Met Éireann lifts warning as Atlantic storm passes
Co-ordination group says flooding still possible as many rivers remain swollen
Waves crashing over the bandstand in Dun Laoghaire earlier this week. High tides and strong winds continued to batter Irish coasts today. Photograph: Eric Luke / The Irish Times
Met Éireann has lifted its weather warning for inland counties but said that a yellow warning remains in place on Irish coastal waters.
Despite forecasts of wind speeds of up to 130km/ and heavy prolonged showers there are few reports of new flooding overnight.
The National Co-ordination Group on Severe Weather said yesterday all State agencies, emergency services and local authorities would remain on high alert this weekend as Atlantic storm Ruth makes its way eastwards across the country.
It said last night that rivers were still badly swollen and flooding was still possible.
Brian Kenny, national director of fire and emergency management, said yesterday slow-moving rivers, including the Shannon, Barrow, Nore and Blackwater, were already swollen and at serious risk of overflowing in the coming days.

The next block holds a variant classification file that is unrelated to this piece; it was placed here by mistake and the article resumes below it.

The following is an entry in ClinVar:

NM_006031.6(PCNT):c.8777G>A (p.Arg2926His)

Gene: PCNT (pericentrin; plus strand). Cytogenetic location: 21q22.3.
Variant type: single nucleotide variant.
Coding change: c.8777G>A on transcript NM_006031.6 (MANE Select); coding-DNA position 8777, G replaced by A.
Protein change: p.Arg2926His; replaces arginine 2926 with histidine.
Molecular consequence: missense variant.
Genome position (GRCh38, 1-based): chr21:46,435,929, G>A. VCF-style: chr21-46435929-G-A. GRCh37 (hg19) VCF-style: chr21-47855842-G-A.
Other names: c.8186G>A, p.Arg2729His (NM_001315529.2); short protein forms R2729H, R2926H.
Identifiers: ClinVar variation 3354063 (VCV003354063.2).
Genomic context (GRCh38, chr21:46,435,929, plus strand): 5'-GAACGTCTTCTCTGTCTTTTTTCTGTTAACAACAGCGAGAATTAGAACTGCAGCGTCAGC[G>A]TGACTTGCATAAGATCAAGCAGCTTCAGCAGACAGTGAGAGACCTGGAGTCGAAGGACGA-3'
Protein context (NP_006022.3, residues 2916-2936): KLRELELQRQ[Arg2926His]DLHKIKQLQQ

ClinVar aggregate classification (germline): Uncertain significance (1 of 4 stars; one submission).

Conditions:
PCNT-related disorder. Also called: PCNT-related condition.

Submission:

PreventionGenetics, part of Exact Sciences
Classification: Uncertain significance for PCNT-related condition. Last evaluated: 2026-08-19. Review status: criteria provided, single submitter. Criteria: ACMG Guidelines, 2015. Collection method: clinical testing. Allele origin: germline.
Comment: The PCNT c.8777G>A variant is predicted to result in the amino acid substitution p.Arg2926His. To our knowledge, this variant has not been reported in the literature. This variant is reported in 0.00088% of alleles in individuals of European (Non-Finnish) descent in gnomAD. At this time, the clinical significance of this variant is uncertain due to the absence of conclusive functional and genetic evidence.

“Everyone should take regard of the weather warnings as they’re issued and heed them,” he said.
Mr Kenny added that people swimming in flooded waters, which can contain sewage, did so “with a lot of risk. Flood water by its very nature carries a lot of bacteria.”
The Irish Coast Guard has reissued a warning for people to stay away from beaches and coastal paths while warnings are in place.
Met Éireann is forecasting a windy and showery morning and said showers will become isolated in the afternoon, except in the southwest and northwest.
It said strong northwest to west winds will ease in the afternoon leading to a maximum temperature of 8 degrees.
The group said all weather warnings issued by Met Éireann were being reviewed by the Department of the Environment, and contact was ongoing with local authorities, emergency services and State agencies, which are on high alert.